Figure 3.9.9.9 Concentration of sum of dioxins and dioxin-like (dl-) PCBs (ng TEQ/kg weight) in liver of cod (2018-2019, N=92), saithe (2018-2019, N=75), haddock (2014, N=8*), tusk (2014;  N=9*), golden redfish (2018, N=2*), beaked redfish (2018, N = 14*), Atlantic wolffish (2014, N=6*), spotted wolffish (2014, N=4*) and jelly wolffish (2014, N=2*). Mean, minimum and maximum values are shown. Red lines indicate maximum allowable levels set for food safety in EU and Norway. For non-dioxinlike PCBs, maximum level in EU and Norway applies to the sum PCB6. * Composite samples analysed. Figure 3.9.9.9 Concentration of sum of dioxins and dioxin-like (dl-) PCBs (ng TEQ/kg weight) in liver of cod (2018-2019, N=92), saithe (2018-2019, N=75), haddock (2014, N=8*), tusk (2014; N=9*), golden redfish (2018, N=2*), beaked redfish (2018, N = 14*), Atlantic wolffish (2014, N=6*), spotted wolffish (2014, N=4*) and jelly wolffish (2014, N=2*). Mean, minimum and maximum values are shown. Red lines indicate maximum allowable levels set for food safety in EU and Norway. For non-dioxinlike PCBs, maximum level in EU and Norway applies to the sum PCB6. * Composite samples analysed.

Figure 3.9.9.10 Concentrations of the sum PCB7 (µg/kg wet weight) in liver of cod (2018-2019, N=92), saithe (2018-2019, N=75), haddock (2015, N = 49), tusk (2014;  N=9*), Greenland halibut (2015, N = 50), long rough dab (2015, N = 43), golden redfish (2018, N=2*), beaked redfish (2018, N = 14*), Atlantic wolffish (2014, N=6*), spotted wolffish (2014, N=4*), jelly wolffish (2014, N=2*), herring (2015, N = 10*), blue whiting (2015, N = 10*) and polar cod (2015, N = 5*). Mean, minimum and maximum values are shown. Red line indicates maximum level applying to fish liver in EU and Norway. * Composite samples analysed. Figure 3.9.9.10 Concentrations of the sum PCB7 (µg/kg wet weight) in liver of cod (2018-2019, N=92), saithe (2018-2019, N=75), haddock (2015, N = 49), tusk (2014; N=9*), Greenland halibut (2015, N = 50), long rough dab (2015, N = 43), golden redfish (2018, N=2*), beaked redfish (2018, N = 14*), Atlantic wolffish (2014, N=6*), spotted wolffish (2014, N=4*), jelly wolffish (2014, N=2*), herring (2015, N = 10*), blue whiting (2015, N = 10*) and polar cod (2015, N = 5*). Mean, minimum and maximum values are shown. Red line indicates maximum level applying to fish liver in EU and Norway. * Composite samples analysed.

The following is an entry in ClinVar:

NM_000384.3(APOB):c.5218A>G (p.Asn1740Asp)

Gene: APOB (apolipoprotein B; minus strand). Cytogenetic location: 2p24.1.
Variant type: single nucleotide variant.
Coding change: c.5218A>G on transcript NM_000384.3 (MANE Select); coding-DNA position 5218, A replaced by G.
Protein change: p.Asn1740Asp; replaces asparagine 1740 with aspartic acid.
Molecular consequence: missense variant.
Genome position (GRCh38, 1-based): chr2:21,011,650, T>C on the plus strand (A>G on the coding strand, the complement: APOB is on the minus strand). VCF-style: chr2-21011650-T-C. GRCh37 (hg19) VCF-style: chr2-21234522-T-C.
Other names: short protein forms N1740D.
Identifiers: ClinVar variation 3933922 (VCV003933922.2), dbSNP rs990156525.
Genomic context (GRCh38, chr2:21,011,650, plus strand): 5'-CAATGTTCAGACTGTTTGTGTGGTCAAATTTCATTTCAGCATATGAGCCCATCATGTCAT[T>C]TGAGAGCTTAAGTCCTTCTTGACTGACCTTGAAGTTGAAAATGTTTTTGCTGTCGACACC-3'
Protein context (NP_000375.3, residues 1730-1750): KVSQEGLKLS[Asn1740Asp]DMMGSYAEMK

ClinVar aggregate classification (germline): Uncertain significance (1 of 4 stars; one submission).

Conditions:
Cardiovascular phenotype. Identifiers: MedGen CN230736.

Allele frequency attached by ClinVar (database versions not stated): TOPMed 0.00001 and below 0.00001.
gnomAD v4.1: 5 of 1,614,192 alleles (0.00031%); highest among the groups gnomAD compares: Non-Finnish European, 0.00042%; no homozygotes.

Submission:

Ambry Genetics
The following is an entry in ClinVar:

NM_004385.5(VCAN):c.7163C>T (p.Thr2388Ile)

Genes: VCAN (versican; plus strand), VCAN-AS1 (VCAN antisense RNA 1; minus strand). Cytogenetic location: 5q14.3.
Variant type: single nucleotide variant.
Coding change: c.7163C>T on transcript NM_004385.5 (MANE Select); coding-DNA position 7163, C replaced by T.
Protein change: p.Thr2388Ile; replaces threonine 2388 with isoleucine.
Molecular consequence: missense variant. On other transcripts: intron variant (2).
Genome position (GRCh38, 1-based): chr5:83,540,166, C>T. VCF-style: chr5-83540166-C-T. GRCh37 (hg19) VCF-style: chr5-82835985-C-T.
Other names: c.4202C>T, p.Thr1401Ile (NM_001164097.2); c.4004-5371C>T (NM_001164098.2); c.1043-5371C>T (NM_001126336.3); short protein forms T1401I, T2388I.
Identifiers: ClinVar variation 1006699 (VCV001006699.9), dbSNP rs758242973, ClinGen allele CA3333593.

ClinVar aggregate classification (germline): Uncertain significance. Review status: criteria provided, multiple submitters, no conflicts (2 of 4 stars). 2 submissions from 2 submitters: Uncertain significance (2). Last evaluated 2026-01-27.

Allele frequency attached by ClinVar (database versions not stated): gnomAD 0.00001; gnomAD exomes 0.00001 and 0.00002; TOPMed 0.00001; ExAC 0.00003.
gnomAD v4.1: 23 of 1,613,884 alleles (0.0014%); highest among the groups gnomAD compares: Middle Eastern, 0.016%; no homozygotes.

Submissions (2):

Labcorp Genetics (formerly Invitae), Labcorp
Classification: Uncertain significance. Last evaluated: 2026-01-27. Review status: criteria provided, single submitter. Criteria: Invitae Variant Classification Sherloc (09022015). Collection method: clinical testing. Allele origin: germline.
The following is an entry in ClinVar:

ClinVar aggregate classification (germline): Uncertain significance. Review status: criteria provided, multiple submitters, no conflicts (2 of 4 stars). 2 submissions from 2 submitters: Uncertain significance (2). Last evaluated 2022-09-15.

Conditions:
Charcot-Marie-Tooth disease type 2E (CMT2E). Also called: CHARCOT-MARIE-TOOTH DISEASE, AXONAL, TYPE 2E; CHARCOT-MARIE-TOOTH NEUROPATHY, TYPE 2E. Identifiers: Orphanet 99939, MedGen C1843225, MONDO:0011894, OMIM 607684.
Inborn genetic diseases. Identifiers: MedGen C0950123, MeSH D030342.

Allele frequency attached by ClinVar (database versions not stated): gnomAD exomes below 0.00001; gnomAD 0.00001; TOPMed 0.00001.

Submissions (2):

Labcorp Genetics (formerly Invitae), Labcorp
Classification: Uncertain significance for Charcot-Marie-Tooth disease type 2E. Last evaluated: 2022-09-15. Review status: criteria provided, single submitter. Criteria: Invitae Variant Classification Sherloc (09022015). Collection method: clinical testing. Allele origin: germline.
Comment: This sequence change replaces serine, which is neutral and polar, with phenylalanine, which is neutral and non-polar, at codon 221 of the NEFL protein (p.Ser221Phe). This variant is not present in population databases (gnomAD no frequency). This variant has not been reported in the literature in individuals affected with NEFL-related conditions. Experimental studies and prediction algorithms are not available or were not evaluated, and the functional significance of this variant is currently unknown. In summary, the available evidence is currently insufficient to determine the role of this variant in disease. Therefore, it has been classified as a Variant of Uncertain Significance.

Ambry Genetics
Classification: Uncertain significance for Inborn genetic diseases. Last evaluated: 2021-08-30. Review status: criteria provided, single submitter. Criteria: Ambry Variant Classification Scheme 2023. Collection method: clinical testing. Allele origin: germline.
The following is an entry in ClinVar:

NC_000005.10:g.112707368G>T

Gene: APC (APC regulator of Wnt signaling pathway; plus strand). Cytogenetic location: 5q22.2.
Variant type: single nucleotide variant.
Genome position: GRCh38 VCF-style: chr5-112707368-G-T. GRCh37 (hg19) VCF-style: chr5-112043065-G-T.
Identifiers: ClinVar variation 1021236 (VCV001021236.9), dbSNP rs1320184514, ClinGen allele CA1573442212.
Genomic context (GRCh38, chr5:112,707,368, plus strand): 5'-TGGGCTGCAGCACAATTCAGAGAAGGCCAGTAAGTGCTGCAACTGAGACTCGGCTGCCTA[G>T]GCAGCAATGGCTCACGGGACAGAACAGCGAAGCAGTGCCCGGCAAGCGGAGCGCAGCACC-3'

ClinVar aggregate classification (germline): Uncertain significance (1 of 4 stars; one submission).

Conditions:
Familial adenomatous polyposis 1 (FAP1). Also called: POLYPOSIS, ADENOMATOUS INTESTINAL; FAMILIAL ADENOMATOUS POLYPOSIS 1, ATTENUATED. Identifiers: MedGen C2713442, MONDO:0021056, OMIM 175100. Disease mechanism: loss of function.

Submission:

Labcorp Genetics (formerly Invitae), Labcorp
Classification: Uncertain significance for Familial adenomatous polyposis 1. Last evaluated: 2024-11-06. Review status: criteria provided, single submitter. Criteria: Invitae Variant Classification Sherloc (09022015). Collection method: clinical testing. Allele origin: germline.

Figure 3.9.9.11 Left: Concentrations in 2015 of sum PBDE in liver of cod (2015, N=50), saithe (2015, N=25), haddock (2015, N = 49), Greenland halibut (2015, N = 50), long rough dab (2015, N = 26), beaked redfish (2015, N = 43), herring (2015, N = 10*), blue whiting (2015, N = 10*) and polar cod (2015, N = 5*). Right: Concentrations of PBDE 47 (µg/kg wet weight) in liver of cod (2018-2019, N=92), saithe (2018-2019, N=75), haddock (2014, N=8*), tusk (2014;  N=9*), golden redfish (2018, N=2*), beaked redfish (2018, N = 14*), Atlantic wolffish (2014, N=6*), spotted wolffish (2014, N=4*) and jelly wolffish (2014, N=2*). Mean, minimum and maximum values are shown. * Composite samples analysed. Figure 3.9.9.11 Left: Concentrations in 2015 of sum PBDE in liver of cod (2015, N=50), saithe (2015, N=25), haddock (2015, N = 49), Greenland halibut (2015, N = 50), long rough dab (2015, N = 26), beaked redfish (2015, N = 43), herring (2015, N = 10*), blue whiting (2015, N = 10*) and polar cod (2015, N = 5*). Right: Concentrations of PBDE 47 (µg/kg wet weight) in liver of cod (2018-2019, N=92), saithe (2018-2019, N=75), haddock (2014, N=8*), tusk (2014; N=9*), golden redfish (2018, N=2*), beaked redfish (2018, N = 14*), Atlantic wolffish (2014, N=6*), spotted wolffish (2014, N=4*) and jelly wolffish (2014, N=2*). Mean, minimum and maximum values are shown. * Composite samples analysed.